Det One’s 313 continued to provide coverage for Dustoff 86 and came back around to provide protective cover for their downed shipmates. Under heavy fire, 313 was hit, suffered engine failure and began to autorotate toward the ground. LTJG Lambert had the presence of mind and skill to direct his gunship toward the relative safety of VC Lake. Water crashes can be deadly and the choice seemed better, compared to the adjacent land where the enemy were well fortified. To the crew’s suprise, the lake was shallower than expected at 4 feet and every one got out quickly without injury. Shortly after, under continuing fire, Dustoff 86 came to extract the Det One crew. Aboard Dustoff 86 were 1st LT Ledford, WO1 Miller, an Army SP4 Medic, a ARVN SGT Medic/Interpeter and the Crew chief SP4 Michael Mitchell.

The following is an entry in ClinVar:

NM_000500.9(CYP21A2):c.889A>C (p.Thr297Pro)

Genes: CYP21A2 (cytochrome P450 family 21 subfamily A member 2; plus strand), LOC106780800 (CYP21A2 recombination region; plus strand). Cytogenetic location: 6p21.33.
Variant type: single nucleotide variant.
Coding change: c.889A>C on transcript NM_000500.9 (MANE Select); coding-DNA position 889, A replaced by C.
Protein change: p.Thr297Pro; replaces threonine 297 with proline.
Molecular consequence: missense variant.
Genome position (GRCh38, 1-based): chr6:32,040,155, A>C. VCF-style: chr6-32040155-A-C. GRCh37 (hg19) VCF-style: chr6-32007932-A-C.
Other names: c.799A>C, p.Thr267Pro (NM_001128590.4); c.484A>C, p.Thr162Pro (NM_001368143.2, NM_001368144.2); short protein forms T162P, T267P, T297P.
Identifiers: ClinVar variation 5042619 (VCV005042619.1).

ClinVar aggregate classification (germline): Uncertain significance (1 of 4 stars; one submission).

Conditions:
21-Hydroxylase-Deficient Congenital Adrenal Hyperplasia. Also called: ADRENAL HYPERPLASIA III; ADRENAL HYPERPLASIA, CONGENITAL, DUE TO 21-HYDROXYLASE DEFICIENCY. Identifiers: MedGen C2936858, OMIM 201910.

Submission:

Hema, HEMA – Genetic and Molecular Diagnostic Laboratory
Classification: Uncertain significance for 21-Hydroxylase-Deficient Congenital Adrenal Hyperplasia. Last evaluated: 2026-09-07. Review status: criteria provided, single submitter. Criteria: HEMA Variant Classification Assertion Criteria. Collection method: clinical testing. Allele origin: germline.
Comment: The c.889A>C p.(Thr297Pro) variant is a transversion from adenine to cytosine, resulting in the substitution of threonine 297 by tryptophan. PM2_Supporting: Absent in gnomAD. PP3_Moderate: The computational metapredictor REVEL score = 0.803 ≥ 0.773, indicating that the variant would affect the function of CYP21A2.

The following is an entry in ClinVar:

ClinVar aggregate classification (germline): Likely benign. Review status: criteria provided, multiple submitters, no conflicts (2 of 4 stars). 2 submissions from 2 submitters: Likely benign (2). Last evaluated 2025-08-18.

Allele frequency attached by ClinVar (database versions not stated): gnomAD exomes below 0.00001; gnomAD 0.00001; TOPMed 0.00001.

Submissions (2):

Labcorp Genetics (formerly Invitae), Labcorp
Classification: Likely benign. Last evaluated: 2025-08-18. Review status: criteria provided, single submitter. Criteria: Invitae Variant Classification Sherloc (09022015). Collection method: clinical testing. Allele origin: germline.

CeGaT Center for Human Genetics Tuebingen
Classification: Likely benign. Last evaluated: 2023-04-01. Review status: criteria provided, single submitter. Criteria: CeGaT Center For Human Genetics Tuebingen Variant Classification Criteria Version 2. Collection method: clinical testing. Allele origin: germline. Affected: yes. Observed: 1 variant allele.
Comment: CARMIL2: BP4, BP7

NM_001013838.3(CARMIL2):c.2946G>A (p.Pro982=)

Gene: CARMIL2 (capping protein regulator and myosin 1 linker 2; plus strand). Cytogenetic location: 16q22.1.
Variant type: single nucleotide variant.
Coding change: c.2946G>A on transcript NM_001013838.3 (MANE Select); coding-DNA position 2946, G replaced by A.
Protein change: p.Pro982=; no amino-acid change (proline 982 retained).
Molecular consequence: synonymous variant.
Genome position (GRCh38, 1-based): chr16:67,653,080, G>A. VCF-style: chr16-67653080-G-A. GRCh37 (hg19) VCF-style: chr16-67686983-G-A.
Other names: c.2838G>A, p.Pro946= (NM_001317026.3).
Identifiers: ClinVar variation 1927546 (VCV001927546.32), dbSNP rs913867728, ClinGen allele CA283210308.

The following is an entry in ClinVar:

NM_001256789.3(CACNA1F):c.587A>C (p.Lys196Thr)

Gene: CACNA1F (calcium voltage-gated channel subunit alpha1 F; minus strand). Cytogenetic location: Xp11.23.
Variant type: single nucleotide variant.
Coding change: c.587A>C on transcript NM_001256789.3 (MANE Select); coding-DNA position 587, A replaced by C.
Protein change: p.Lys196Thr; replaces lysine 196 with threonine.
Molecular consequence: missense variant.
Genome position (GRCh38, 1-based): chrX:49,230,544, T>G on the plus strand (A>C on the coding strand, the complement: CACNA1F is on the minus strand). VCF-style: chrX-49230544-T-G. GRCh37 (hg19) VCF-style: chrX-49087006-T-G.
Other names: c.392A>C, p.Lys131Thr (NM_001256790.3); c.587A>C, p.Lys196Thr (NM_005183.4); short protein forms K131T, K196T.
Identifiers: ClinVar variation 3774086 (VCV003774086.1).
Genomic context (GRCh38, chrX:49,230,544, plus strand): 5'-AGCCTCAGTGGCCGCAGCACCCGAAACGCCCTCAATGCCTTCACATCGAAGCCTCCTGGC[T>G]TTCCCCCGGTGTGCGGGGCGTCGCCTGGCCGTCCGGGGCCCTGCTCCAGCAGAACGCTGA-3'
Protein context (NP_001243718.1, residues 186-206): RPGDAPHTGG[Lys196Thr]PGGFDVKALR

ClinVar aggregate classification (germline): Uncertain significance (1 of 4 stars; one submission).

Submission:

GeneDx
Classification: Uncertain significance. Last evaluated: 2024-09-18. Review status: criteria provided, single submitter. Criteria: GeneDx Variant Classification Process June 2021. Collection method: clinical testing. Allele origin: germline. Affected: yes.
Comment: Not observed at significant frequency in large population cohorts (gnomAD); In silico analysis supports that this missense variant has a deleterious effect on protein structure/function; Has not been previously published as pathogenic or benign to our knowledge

Smale had retrieved his 50 cal and, in an effort to save it from the enemy, climbed to the top of the downed Det One gunship, hoping to load the 50 onto Dustoff 86 during extraction. With the Dustoff only a few feet from Smale, enemy ground fire intensified and the Dustoff aborted the evac. As instructed from the Dustoff, Smale abandoned the 50 and jumped into the greater safety of the lake. Dustoff 86 came back around and successfully extracted the Det One crew. Smale told me he always regretted not removing the butt plate from the 50 so the VC could not use it in the future.